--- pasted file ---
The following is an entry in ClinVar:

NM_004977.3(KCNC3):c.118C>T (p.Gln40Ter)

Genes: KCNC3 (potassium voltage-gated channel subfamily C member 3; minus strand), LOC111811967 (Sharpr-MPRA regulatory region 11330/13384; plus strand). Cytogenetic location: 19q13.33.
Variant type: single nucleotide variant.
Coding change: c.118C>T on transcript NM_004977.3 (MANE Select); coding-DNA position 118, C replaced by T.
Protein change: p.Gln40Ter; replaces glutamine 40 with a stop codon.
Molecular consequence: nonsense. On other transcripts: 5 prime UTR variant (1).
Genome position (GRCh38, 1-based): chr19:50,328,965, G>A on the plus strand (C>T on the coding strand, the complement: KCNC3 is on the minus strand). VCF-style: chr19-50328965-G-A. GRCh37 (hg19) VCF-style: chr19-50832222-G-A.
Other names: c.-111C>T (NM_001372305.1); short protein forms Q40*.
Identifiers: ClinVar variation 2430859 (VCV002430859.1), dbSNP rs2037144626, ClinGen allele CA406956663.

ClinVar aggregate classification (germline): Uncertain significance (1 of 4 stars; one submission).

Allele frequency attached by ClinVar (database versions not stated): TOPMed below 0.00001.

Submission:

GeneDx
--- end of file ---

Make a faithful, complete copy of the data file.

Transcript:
The following is an entry in ClinVar:

NM_004977.3(KCNC3):c.118C>T (p.Gln40Ter)

Genes: KCNC3 (potassium voltage-gated channel subfamily C member 3; minus strand), LOC111811967 (Sharpr-MPRA regulatory region 11330/13384; plus strand). Cytogenetic location: 19q13.33.
Variant type: single nucleotide variant.
Coding change: c.118C>T on transcript NM_004977.3 (MANE Select); coding-DNA position 118, C replaced by T.
Protein change: p.Gln40Ter; replaces glutamine 40 with a stop codon.
Molecular consequence: nonsense. On other transcripts: 5 prime UTR variant (1).
Genome position (GRCh38, 1-based): chr19:50,328,965, G>A on the plus strand (C>T on the coding strand, the complement: KCNC3 is on the minus strand). VCF-style: chr19-50328965-G-A. GRCh37 (hg19) VCF-style: chr19-50832222-G-A.
Other names: c.-111C>T (NM_001372305.1); short protein forms Q40*.
Identifiers: ClinVar variation 2430859 (VCV002430859.1), dbSNP rs2037144626, ClinGen allele CA406956663.

ClinVar aggregate classification (germline): Uncertain significance (1 of 4 stars; one submission).

Allele frequency attached by ClinVar (database versions not stated): TOPMed below 0.00001.

Submission:

GeneDx